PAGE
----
Community leader utilizes time during the pandemic to draft his personal story
By Kaitlyn Tambasco
Passionate, dedicated and heartwarming are three words Emad Rahim chooses to describe his friend Al-amin Muhammad.
Muhammad moved to Syracuse five years ago and soon launched We Rise Above the Streets. The organization coordinates efforts to feed people experiencing homeless through weekly outreach events known as Sandwich Saturdays.
Growing up in Chicago, Muhammad was involved in gang and street violence. He even struggled with homelessness when he lived on the streets of Atlanta. It took being incarcerated for him to take control of his life, find a higher power and convert to Islam. From there, he knew he couldn’t go back to his old ways.
He worked to turn his life around and help others in need by volunteering and giving back.
We Rise Above the Streets started small with Muhammad distributing sandwiches to those in need out of the trunk of his car. A core crew of 15 volunteers quickly grew to 25 then doubled. Five years later, nearly 600 volunteers have given their time to support Muhammad’s cause.
“Seeing him go out to support and listen to people in need was very powerful,” Rahim said. “Al-amin continues to bring his full self and unwavering commitment to the work of service to people experiencing homelessness in our community.”
Muhammad’s real life redemption story is retold in his soon-to-be-released autobiographical book “My Purpose of Life: One Man’s Tale Inspires a Wave of Humanity.”
He says he’s been on “pins and needles” waiting for final edits and book cover choices to be made so he can soon work to have it published.
“It talks about never giving up,” he said in describing his book. “No matter what you go through — you should continue to fight and strive for greatness.”
Ben Walsh, mayor of Syracuse, met Muhammad in 2017 during his campaign. Since then the two have developed a friendship. Walsh believes Muhammad’s story is compelling and worth telling.
He pointed out that Muhammad has been very open about his past struggles and can relate to the people he’s serving.
“We are lucky in this community that we have many people supporting others,” Walsh said. “Through his personal experience, he brings a special element that makes us stronger to help people in need.”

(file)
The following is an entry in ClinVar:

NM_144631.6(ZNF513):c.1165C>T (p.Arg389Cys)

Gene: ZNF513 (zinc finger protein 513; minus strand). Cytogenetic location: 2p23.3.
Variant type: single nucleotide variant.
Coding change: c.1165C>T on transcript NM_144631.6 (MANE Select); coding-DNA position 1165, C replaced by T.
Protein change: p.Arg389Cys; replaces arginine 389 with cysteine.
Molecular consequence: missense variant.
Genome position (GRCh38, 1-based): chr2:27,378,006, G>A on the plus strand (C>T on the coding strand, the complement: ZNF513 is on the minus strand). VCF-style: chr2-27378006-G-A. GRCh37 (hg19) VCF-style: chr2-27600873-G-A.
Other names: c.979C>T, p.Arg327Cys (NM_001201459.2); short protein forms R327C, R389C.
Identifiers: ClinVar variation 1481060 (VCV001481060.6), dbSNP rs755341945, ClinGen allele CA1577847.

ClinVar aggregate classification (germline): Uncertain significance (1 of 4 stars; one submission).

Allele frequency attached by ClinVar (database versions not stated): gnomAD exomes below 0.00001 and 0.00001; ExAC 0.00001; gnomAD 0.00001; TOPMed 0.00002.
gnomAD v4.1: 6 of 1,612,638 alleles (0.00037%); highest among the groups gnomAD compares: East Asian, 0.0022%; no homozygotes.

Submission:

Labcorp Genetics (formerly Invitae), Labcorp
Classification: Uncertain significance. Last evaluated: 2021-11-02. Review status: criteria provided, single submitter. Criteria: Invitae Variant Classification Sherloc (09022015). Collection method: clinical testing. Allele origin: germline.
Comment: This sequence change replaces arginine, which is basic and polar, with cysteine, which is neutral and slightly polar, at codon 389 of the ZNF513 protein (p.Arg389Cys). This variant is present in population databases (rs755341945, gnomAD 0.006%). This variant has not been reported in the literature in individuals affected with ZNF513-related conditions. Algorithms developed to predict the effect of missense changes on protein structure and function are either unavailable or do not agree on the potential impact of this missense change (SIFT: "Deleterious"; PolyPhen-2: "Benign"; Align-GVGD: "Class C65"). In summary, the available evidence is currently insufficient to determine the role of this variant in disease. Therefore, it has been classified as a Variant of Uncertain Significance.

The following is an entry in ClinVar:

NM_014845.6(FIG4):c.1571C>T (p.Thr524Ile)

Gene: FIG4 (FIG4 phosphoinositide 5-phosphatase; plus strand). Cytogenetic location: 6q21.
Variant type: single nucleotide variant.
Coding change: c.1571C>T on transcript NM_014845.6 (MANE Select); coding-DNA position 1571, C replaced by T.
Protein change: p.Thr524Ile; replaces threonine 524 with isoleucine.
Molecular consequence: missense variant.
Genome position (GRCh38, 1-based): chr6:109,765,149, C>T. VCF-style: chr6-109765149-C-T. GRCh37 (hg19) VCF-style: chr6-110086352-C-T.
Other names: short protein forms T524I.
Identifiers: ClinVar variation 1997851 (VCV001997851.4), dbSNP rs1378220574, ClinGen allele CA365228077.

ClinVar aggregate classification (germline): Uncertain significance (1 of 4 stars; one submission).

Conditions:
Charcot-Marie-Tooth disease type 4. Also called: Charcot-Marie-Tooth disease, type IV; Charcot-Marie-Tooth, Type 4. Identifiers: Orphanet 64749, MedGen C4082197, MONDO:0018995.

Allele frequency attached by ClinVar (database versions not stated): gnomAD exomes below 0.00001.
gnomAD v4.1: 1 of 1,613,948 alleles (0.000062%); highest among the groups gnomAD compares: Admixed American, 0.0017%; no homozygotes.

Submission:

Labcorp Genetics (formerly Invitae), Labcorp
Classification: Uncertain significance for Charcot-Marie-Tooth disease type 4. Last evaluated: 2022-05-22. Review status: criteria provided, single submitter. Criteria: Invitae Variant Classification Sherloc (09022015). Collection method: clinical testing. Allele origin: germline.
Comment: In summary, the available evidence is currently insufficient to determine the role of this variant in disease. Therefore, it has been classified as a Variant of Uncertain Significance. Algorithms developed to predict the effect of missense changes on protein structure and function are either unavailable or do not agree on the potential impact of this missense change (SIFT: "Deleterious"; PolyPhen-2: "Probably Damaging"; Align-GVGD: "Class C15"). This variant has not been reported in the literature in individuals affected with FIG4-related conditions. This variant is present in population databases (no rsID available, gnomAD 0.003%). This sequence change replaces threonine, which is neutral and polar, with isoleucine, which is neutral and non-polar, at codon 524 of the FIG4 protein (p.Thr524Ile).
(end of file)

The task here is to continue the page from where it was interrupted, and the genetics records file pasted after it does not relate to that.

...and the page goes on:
Muhammad started writing down his experiences, thoughts and feelings while he experienced homelessness living in Atlanta. He often visited the library during that time and a young lady there would help him type up his notes and save them into the computer.
When the pandemic hit, Muhammad had to reduce his community involvement — no public speaking or community outreach events.
Instead, he spent considerably more time alone. In the solitude, he revisited the idea of turning his notes into a book.
“One morning I woke up and my first thought was to finish the book,” he said.
For the past three months, he wrote day and night.
The book shares his experiences of hurt and pain, drug use and gang violence, but also of happiness and achievement.
“There will be a lot within the book people will be shocked by,” he said. “But it also shows that it’s never too late. There’s always hope.”
Upon completing the book and finishing the final edits with his ghostwriter over Zoom, Muhammad says he was brought to tears. Knowing he had finally completed his story — he felt totally overwhelmed.
“This is one of the top and most wonderful things I’ve ever done in my life,” he said.
He hopes readers are left with one takeaway: “Never give up on your family members or on yourself, especially those who are suffering through alcohol and drug addiction.”
In times when people are struggling, he stressed there needs to be “less talk and more listening.”
Additional reporting by Ashley Kang; Kaitlyn Tambasco is a Newhouse School graduate student